Editors' Note: As of October 20, 2009, the iMac reviewed here has been replaced by 27-inch iMac models.
A bump to the frontside bus and a smidge more L2 cache can safely be classified as a minor update. But even slightly improved specifications, when they come at a lower price than those they replace, are appreciated. Last September, we tested the highest-end 24-inch model, which carried a baseline price of $2,299 and featured Intel's 2.8GHz Core 2 Extreme X7900 processor. We're happy to report that the new $1,799 iMac sped past the previous model in CNET Labs, though it features roughly the same specs: a 2.8GHz Core 2 Duo processor, 2GB of faster 800MHz RAM, a 320GB hard drive, and a midrange ATI Radeon graphics card. What's changed is that this model uses a Penryn-class processor that serves up 6MB of L2 cache to the 4MB the previous Merom-class chip provided, while operating on a faster 1,066MHz frontside bus--up from 800MHz. Given its strong application performance and competitive price, we give the iMac a strong recommendation as a mainstream desktop in addition to being best in class in the all-in-one niche.
The biggest upgrade comes with the top-of-the-line iMac, the $2,199 model that sees the iMac top the 3GHz mark with 3.06GHz Core 2 Duo chip. That model also features a 512MB Nvidia GeForce 8800 GS graphics card. The 3.06GHz chip is a $200 upgrade on the lower-end 24-inch model we reviewed here, while the GeForce card adds $150 to the bill.
Contrary to earlier reports, the 3.06GHz chip is not the Core 2 Duo X9100, which is expected out later this summer when Intel launches its Centrino 2 (aka Montevina) platform. Instead, it's another Apple exclusive from Intel, which operates at the same clockspeed and on the same 1,066MHz bus as the forthcoming X9100 chip but at a higher wattage. The updates the iMac received aren't game changing by any means, but they certainly do enough to maintain the iMac's Editors' Choice award and a strong recommendation among all-in-one PCs and mainstream desktops in general. In fact, we rate it higher than last year's model because the 24-inch iMac finally includes a graphics upgrade.
The design remains unchanged from last September's iMac models, which marked a change from the white Lucite design to the brushed-aluminum-and-glass chassis. For more on the design, please see our full review of the 20-inch iMac that introduced the new design last August.
We were impressed with the 24-inch iMac's showing last year in the labs, and this latest update showed marked improvement on our multitasking test as well as with CineBench. We weren't surprised to see iTunes performance stay the same, since it's largely dependent on CPU clockspeed. What we didn't expect was a 22-percent increase on our multimedia multitasking benchmark compared with that of last year's model, which was already way ahead of Dells' and Gateway's all-in-one PCs. (What the Gateway One has going for it is its expansion options, while the Dell XPS One supplies a Blu-ray drive.) On CineBench 10, a 3D rendering test that taxes the CPU and graphics subsystems, the new iMac outpaced the older 24-inch model by 8 percent, which is about the margin we'd expect between two systems released seven months apart. This iMac's faster frontside bus, faster memory, and larger L2 cache each plays a role in its improved performance over last year's model, as does the new version of Leopard (10.5.2), we suspect. (We've experienced some problems with our Photoshop CS3 script recently, on this and other systems, so unfortunately we have no Photoshop results to report at this time.)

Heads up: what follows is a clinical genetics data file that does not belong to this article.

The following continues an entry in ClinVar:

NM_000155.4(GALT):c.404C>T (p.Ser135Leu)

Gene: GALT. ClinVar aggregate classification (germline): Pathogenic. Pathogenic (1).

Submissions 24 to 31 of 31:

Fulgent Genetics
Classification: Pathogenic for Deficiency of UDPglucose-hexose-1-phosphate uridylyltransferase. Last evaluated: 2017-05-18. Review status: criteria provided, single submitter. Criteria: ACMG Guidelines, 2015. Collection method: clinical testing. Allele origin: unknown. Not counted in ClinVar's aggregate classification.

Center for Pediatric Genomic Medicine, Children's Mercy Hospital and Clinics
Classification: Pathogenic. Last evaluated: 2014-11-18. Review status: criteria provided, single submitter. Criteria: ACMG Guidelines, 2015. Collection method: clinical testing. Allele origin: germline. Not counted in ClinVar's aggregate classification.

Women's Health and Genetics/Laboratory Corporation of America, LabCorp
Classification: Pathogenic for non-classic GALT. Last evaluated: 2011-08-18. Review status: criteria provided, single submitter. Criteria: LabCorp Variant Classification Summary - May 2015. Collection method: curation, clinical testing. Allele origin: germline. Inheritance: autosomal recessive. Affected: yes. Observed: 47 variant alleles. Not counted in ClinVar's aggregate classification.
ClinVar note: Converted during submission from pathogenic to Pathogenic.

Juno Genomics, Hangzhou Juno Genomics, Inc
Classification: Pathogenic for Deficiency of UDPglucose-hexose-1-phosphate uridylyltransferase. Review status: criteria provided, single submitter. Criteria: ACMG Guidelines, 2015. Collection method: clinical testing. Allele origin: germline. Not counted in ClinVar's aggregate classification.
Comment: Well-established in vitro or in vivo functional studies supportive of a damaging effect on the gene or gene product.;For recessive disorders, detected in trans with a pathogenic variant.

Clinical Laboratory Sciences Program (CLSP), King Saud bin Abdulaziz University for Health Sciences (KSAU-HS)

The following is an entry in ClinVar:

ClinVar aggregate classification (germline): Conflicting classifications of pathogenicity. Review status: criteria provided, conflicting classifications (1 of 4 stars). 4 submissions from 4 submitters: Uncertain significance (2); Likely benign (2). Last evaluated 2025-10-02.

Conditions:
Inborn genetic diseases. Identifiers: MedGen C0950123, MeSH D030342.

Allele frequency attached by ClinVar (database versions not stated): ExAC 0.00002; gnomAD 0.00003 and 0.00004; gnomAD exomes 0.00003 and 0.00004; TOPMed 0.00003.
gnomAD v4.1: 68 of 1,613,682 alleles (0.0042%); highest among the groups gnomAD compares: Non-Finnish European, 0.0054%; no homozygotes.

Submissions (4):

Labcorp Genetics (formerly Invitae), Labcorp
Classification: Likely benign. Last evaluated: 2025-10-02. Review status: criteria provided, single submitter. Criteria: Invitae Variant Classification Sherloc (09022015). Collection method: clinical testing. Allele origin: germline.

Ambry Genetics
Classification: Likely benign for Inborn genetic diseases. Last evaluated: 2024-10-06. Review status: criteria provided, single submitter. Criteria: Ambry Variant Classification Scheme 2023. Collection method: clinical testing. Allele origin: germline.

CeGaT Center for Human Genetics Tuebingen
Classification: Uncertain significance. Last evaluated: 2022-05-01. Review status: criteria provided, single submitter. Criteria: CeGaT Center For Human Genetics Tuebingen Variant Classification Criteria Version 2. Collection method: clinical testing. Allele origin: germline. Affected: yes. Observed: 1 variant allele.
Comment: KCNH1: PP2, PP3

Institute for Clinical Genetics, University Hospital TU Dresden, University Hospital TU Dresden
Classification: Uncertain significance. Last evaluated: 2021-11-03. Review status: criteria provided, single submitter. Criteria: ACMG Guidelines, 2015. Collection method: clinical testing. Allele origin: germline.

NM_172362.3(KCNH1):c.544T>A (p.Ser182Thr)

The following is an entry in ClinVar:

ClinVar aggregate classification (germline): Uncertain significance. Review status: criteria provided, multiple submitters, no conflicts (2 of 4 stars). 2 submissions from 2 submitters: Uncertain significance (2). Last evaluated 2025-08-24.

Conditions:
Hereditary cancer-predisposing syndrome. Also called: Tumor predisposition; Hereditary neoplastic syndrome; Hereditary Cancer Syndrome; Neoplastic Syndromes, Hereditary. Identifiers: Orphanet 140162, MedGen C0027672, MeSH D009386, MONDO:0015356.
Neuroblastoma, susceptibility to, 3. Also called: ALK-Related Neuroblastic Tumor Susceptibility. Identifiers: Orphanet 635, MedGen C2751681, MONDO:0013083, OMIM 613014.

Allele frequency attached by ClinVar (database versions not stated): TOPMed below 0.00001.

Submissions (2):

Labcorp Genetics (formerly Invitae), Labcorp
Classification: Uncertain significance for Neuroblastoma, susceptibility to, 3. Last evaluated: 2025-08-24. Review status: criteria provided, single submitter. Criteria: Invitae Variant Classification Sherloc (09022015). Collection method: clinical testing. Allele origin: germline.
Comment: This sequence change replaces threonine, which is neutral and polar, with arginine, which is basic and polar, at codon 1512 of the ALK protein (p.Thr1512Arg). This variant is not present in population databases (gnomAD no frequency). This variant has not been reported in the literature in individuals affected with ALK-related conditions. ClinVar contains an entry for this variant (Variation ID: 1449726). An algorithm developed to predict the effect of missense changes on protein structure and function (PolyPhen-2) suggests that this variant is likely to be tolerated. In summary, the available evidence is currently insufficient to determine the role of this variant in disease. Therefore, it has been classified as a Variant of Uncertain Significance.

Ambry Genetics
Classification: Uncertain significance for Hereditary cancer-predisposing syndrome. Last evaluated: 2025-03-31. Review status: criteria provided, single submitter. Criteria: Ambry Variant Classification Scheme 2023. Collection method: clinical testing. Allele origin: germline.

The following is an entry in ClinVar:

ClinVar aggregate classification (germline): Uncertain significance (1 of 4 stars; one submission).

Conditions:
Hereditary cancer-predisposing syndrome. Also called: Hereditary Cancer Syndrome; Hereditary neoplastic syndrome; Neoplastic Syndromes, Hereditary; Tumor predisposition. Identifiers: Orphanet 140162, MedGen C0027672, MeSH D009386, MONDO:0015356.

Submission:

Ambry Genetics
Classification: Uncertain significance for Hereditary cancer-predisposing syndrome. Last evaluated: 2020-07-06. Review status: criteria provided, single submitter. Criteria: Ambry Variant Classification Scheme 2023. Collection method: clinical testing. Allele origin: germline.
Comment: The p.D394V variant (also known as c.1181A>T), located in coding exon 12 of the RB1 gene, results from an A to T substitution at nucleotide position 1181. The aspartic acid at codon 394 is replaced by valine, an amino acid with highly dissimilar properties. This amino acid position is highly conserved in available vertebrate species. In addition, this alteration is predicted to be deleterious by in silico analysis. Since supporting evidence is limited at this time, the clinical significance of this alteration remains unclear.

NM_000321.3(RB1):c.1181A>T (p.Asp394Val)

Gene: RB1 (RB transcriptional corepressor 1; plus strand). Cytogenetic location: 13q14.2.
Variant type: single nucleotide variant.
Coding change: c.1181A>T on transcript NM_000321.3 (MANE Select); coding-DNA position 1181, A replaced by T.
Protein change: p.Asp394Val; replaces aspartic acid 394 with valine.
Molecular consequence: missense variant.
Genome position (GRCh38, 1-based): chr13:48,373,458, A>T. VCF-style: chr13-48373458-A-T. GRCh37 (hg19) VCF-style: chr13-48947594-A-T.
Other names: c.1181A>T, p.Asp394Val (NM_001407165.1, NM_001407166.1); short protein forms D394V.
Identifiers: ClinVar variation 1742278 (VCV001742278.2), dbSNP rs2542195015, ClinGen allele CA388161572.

We no longer report Quake 4 scores, having moved our 3D gaming benchmarks to more recent games for our desktop reviews. We made an exception in this case, however, and were again surprised to see that this new iMac outpaced the older model by a healthy margin, when both use the same 256MB ATI Radeon HD 2600 Pro graphics card. Where the older model posted a meager 33.7 frames per second at 1,024x768, the newer iMac achieved a framerate of 86.3fps at the same resolution. And when we bumped it up to 1,280x1,024, we still got a very playable 76.8fps. Better news for gamers is that the iMac now gives you the option to upgrade to a more powerful GeForce 8800 GS card.
Should you be weighing a 24-inch iMac purchase against a mainstream desktop, a quick look at two midrange Dell offerings reveals that the iMac includes a reasonable $150 premium or so. We say reasonable because of the effort (and money) Apple puts into the iMac's design and the inclusion of the iLife software suite. Similarly configured XPS 420 and XPS 630 systems--each with a 24-inch display--come out just above and below the $1,650 mark. Any all-in-one PC carries the usual caveat, however, that your upgrade options are limited, both in terms of internal expansion room and the capability to upgrade or replace the display.
(Shorter bars indicate better performance)
(Shorter bars indicate better performance)